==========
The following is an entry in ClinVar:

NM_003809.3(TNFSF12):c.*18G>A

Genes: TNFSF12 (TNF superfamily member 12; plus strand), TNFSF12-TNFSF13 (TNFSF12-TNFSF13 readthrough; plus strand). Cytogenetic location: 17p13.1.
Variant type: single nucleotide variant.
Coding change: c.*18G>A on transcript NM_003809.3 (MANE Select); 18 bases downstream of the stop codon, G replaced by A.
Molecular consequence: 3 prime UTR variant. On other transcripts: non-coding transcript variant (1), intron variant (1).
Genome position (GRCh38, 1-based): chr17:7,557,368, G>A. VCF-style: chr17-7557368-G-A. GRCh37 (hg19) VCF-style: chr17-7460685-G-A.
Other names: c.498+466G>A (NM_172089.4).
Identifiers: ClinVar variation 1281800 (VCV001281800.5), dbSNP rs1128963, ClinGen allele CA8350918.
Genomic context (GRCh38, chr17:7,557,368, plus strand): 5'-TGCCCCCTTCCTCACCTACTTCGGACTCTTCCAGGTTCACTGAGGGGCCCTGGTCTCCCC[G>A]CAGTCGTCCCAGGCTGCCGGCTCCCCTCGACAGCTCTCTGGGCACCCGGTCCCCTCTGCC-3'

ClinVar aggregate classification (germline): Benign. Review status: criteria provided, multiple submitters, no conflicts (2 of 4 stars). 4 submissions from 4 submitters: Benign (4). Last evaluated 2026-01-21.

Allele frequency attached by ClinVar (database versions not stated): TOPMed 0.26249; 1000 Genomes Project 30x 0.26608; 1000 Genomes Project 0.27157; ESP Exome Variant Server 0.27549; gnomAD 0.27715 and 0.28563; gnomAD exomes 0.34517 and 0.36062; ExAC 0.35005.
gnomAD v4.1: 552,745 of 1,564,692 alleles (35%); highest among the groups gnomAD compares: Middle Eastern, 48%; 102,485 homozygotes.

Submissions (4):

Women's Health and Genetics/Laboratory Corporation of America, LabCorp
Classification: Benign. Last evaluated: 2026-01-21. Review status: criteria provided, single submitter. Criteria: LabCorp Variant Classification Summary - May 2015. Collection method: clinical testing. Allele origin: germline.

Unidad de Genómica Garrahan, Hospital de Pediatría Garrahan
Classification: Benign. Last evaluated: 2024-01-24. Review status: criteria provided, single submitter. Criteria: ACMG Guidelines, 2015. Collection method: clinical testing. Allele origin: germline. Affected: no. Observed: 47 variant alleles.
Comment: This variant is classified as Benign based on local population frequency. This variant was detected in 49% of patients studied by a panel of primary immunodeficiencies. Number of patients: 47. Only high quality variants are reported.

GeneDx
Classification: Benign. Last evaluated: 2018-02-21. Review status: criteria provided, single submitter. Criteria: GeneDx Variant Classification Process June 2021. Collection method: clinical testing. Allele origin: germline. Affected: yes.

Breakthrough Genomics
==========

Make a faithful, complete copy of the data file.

The following is an entry in ClinVar:

NM_003809.3(TNFSF12):c.*18G>A

Genes: TNFSF12 (TNF superfamily member 12; plus strand), TNFSF12-TNFSF13 (TNFSF12-TNFSF13 readthrough; plus strand). Cytogenetic location: 17p13.1.
Variant type: single nucleotide variant.
Coding change: c.*18G>A on transcript NM_003809.3 (MANE Select); 18 bases downstream of the stop codon, G replaced by A.
Molecular consequence: 3 prime UTR variant. On other transcripts: non-coding transcript variant (1), intron variant (1).
Genome position (GRCh38, 1-based): chr17:7,557,368, G>A. VCF-style: chr17-7557368-G-A. GRCh37 (hg19) VCF-style: chr17-7460685-G-A.
Other names: c.498+466G>A (NM_172089.4).
Identifiers: ClinVar variation 1281800 (VCV001281800.5), dbSNP rs1128963, ClinGen allele CA8350918.
Genomic context (GRCh38, chr17:7,557,368, plus strand): 5'-TGCCCCCTTCCTCACCTACTTCGGACTCTTCCAGGTTCACTGAGGGGCCCTGGTCTCCCC[G>A]CAGTCGTCCCAGGCTGCCGGCTCCCCTCGACAGCTCTCTGGGCACCCGGTCCCCTCTGCC-3'

ClinVar aggregate classification (germline): Benign. Review status: criteria provided, multiple submitters, no conflicts (2 of 4 stars). 4 submissions from 4 submitters: Benign (4). Last evaluated 2026-01-21.

Allele frequency attached by ClinVar (database versions not stated): TOPMed 0.26249; 1000 Genomes Project 30x 0.26608; 1000 Genomes Project 0.27157; ESP Exome Variant Server 0.27549; gnomAD 0.27715 and 0.28563; gnomAD exomes 0.34517 and 0.36062; ExAC 0.35005.
gnomAD v4.1: 552,745 of 1,564,692 alleles (35%); highest among the groups gnomAD compares: Middle Eastern, 48%; 102,485 homozygotes.

Submissions (4):

Women's Health and Genetics/Laboratory Corporation of America, LabCorp
Classification: Benign. Last evaluated: 2026-01-21. Review status: criteria provided, single submitter. Criteria: LabCorp Variant Classification Summary - May 2015. Collection method: clinical testing. Allele origin: germline.

Unidad de Genómica Garrahan, Hospital de Pediatría Garrahan
Classification: Benign. Last evaluated: 2024-01-24. Review status: criteria provided, single submitter. Criteria: ACMG Guidelines, 2015. Collection method: clinical testing. Allele origin: germline. Affected: no. Observed: 47 variant alleles.
Comment: This variant is classified as Benign based on local population frequency. This variant was detected in 49% of patients studied by a panel of primary immunodeficiencies. Number of patients: 47. Only high quality variants are reported.

GeneDx
Classification: Benign. Last evaluated: 2018-02-21. Review status: criteria provided, single submitter. Criteria: GeneDx Variant Classification Process June 2021. Collection method: clinical testing. Allele origin: germline. Affected: yes.

Breakthrough Genomics